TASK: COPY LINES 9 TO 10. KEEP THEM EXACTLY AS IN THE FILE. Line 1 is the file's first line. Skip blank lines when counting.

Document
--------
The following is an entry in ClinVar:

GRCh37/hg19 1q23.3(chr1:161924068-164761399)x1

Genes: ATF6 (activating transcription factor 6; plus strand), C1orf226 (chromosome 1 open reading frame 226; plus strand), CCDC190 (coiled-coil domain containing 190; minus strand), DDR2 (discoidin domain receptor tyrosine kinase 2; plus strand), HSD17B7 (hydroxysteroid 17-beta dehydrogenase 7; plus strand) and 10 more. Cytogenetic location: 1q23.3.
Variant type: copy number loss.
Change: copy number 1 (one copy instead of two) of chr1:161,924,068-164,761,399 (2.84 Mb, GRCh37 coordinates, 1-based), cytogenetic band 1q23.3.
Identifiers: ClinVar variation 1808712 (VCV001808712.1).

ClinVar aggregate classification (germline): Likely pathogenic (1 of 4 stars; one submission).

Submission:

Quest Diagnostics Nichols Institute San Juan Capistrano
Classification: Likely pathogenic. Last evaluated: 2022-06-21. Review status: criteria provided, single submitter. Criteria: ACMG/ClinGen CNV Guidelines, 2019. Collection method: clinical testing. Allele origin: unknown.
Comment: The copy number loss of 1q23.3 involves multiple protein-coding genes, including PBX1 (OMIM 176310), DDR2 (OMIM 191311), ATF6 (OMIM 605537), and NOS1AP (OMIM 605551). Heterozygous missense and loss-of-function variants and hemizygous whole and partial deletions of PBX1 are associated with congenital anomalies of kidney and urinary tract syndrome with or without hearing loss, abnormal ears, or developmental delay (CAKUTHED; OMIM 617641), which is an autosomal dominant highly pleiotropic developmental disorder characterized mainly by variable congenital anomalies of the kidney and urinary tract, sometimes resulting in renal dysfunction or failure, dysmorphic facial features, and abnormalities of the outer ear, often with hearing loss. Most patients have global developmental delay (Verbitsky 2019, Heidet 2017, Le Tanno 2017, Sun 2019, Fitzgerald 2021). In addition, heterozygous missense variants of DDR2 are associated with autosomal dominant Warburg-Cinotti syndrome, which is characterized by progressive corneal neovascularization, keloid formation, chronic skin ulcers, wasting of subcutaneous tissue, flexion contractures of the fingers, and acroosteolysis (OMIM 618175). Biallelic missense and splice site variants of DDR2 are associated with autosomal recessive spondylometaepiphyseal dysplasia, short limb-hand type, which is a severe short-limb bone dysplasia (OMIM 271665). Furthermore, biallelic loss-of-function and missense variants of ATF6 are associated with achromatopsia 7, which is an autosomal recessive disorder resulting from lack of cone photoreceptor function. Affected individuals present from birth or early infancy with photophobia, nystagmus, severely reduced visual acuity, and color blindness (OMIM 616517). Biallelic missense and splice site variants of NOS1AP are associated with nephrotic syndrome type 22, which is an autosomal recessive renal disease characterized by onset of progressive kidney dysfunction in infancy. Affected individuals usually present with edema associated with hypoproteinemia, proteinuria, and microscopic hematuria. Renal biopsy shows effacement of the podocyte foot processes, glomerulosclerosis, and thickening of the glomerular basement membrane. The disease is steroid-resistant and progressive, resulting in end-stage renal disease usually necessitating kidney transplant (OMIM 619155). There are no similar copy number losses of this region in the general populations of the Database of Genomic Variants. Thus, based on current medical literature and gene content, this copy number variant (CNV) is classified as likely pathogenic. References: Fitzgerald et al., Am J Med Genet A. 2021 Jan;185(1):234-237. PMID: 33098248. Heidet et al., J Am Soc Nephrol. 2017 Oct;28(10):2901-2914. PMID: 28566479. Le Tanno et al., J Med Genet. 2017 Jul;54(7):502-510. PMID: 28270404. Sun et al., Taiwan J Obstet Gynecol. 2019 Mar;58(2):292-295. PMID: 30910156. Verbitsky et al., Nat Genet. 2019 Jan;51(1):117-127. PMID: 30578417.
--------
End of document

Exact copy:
Quest Diagnostics Nichols Institute San Juan Capistrano
Classification: Likely pathogenic. Last evaluated: 2022-06-21. Review status: criteria provided, single submitter. Criteria: ACMG/ClinGen CNV Guidelines, 2019. Collection method: clinical testing. Allele origin: unknown.